African-Americans were historically excluded from the aesthetic and cultural mores of classical ballet. And although times are slowly changing, the ballet studio often still looks very white.
That's why companies that actively seek out and celebrate diversity among their dancers are as important now as ever. Dance Theatre of Harlem (DTH) was founded in 1969 with the very purpose of engaging blacks, both as dancers and dance patrons. Last Saturday, DTH held auditions for its 2016 summer intensive program at the studios of Augusta Ballet School/Dance Augusta. The opportunity for intensive training at one of the country's most respected companies drew children 8 and older from as far as Greensboro, NC.
Regardless of whether or not she was accepted into the program, 13-year old Milan Carter was grateful for the opportunity to interact with DTH, “a company that’s been at the forefront of African-American arts for so long.” As a black ballerina, Milan said, “Having a company of beautiful, diverse dancers saying, ‘you can do this, you can become this,’ is empowering.”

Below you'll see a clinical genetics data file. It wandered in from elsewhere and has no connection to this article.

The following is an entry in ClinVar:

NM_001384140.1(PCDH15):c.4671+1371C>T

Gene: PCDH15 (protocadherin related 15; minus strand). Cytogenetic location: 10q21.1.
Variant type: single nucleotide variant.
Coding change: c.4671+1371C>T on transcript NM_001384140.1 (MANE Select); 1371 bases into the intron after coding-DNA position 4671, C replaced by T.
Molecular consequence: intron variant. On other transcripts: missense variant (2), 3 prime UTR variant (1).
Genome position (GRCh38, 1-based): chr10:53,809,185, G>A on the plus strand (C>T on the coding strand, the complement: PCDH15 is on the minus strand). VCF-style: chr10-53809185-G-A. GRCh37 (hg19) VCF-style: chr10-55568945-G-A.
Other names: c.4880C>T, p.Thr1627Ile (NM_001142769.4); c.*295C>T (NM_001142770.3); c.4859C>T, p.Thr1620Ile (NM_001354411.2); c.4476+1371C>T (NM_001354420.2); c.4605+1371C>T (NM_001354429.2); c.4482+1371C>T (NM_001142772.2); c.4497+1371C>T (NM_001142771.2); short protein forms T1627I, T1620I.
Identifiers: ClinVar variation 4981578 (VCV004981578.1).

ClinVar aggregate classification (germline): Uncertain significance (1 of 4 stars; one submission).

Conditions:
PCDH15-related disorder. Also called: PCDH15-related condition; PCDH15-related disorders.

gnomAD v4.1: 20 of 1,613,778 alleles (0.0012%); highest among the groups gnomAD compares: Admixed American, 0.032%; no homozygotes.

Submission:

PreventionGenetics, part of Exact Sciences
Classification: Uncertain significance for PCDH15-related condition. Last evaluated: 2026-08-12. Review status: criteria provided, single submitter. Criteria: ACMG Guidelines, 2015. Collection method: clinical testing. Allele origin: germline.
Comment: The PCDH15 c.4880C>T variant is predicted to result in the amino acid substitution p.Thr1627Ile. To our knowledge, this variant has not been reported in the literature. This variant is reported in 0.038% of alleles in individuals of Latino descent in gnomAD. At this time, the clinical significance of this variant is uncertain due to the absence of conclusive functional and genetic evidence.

Also in January, International Association of Blacks in Dance (IABD) held the first-ever ballet audition exclusively for women of color. Fifteen ballet organizations sent representatives, including DTH’s Virginia Johnson. In addition to the audition, they discussed why there remains a need for such an event in 2016. “I know that this is a conversation that has been going on for decades, but there really does seem to be something different now… where maybe there really is an opportunity to make lasting change, ”Dance USA’s Amy Fitterer remarked. Read more.
Chanelle Turnbull (16), Avilon Tate (13), Dasia Amos (13) and the DTH summer intensive audition at Augusta Ballet School - Photo credits: Marin Rose and Lakendrick Kelly